By 1086 Meopham was a large town within the Hundred of Tolentreu. A Hundred is a subdivision of a town or county with its own’ Parish Council. Originally this probably involved 100 families and was used for Military Defence. It was introduced by King Alfred. By the Middle Ages a Hundred was part of the legal system. At the top was the County with its Sheriff. Within each County was a Hundred a subdivision of the county containing a number of townships. Each Hundred had its own Bailiff who reported to the County Sheriff. Within each County there was a Township which had its own Constable. The Constable reported to the Hundred Baliff at the Hundred Court which was held approximately once per month. Smaller groups within the legal system then included an Incorporated Borough which had a Mayor and bailiffs and a Manor or Seignerurial Borough which dealt with local customs and disputes between tenants. Below that there was a Tithing which was a group of approximately 10 male Villeins who lived in close proximity and within a manor, a collection of houses or cottages. The Chief tithing man would then answer to the manorial court10.
By the time of the Domesday Report in 1086 Meopham in the Hundred of Tolentreu was very large with a total of 113 Households. The Value of Meopham was £26.9 and contained 25 villagers, 71 smallholders and 17 slaves. In terms of land Meopham contained 30 plough-lands land for 4 lord’s plough teams and 25 men’s plough teams. In terms of other resources Meopham also contained 16 acres of meadowland, 20 acres of woodland, 20 swine render, a measure of the value of land, and a church11. The 17 slaves mentioned in the Domesday Book probably means the ministers of servants of the church12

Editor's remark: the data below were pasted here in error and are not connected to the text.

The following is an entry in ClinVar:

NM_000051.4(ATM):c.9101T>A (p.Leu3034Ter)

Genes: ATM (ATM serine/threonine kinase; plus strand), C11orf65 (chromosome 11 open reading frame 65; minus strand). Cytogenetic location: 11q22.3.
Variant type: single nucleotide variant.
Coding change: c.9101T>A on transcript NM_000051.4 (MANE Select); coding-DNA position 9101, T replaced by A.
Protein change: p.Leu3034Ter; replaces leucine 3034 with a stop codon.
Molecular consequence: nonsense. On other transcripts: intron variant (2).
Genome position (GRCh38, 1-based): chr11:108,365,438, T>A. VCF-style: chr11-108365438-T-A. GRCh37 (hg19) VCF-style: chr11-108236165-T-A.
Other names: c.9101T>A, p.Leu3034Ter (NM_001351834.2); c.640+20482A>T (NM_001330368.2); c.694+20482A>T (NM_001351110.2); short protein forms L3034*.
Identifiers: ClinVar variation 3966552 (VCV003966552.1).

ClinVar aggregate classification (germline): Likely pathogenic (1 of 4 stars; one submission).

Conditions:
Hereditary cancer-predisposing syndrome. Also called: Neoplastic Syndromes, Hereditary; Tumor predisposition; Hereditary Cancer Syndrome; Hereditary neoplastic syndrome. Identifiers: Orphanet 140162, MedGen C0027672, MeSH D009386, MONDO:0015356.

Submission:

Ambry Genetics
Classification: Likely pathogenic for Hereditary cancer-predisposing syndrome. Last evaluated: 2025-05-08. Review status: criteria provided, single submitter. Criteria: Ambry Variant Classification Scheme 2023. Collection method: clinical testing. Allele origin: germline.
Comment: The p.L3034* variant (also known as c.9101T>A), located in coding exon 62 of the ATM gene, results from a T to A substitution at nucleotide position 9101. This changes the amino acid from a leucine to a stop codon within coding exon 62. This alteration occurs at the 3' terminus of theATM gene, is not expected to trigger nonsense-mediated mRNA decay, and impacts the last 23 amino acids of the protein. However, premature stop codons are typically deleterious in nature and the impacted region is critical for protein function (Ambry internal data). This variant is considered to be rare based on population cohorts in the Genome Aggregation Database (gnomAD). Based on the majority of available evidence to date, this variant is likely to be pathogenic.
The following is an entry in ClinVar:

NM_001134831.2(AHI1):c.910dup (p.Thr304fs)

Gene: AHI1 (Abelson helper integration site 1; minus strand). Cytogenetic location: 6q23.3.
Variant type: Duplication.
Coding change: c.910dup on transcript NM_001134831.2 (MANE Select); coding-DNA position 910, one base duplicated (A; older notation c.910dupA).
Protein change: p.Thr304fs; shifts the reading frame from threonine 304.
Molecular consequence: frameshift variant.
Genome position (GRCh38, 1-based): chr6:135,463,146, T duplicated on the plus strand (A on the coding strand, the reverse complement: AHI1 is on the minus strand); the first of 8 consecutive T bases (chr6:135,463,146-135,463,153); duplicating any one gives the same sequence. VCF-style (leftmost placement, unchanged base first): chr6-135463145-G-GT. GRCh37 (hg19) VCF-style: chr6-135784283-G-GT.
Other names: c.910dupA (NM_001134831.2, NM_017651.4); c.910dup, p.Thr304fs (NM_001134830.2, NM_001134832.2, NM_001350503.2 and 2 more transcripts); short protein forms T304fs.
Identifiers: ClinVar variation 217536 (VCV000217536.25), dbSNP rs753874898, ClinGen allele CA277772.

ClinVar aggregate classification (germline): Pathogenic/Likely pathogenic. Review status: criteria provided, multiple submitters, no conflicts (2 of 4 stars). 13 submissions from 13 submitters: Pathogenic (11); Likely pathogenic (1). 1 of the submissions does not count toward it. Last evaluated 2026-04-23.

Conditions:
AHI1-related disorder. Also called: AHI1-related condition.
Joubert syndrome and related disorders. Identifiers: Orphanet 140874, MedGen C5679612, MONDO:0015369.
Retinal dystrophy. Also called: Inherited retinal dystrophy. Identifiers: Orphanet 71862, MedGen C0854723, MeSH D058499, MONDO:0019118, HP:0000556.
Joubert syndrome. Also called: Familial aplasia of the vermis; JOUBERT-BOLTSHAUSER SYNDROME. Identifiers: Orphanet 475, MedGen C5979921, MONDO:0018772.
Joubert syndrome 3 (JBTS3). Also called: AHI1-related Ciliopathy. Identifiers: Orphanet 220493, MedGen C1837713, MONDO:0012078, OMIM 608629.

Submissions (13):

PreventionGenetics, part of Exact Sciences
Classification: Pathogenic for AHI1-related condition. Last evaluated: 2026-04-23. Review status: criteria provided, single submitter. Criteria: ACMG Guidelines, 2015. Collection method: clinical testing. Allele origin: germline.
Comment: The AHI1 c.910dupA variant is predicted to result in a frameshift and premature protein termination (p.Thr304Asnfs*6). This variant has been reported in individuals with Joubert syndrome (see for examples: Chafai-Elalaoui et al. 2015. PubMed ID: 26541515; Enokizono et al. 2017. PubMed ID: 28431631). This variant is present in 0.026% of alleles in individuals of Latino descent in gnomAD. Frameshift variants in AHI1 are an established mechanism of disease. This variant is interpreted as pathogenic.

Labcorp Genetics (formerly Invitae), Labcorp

When John Gransden married Elizabeth Haslen he was marrying well. The Haslen’s were a relatively well off family who had been in Meopham for a a number of generations. Richard Haslen the father of Elizabeth Haslen was noted in the index to his Will as Gentleman13. The term Gentleman at this time did not just mean someone who is polite and courteous, it also refers to a person who has through his ancestry been a holder of arms, as in heraldry. A Gentleman is one of noble blood with a rank above that of a Yeoman and below that of a Squire, this is the first rank of the gentry14.
Henry Haslen, father of Richard Haslen was one of the Church Wardens for the local Church St John the Baptist15. He held this position for a period from at least 1612 to 1629. He may not have held it for the whole of that time but as it appears he was the Vicars Warden he may have held this position with no break. A Henry Haslin also held the position of Church Warden again in sometime around 1650.16 Churchwardens were lay officials who were in charge of the routine running and maintenance of parish churches in perpetuity. Commonly known as fabric wardens before the sixteenth century, the majority of them were elected to their positions by other members of the laity (a body of people not in orders as opposed to the clergy). They often served a single term and in Meopahm they were elected and could serve multiple terms one year after the other. Henry Haslen however, was the Vicar Mr Pigott’s Warden and could hold this job for a number of years without election. The primary job of wardens was to procure and disburse funds for the maintenance of the parish church and other parish buildings. Being in charge of looking after money and the church fabric were not their only responsibilities. Before the Elizabethan poor laws they were also the parish officials primarily responsible for offering aid and assistance to the poor and to destitute travellers17.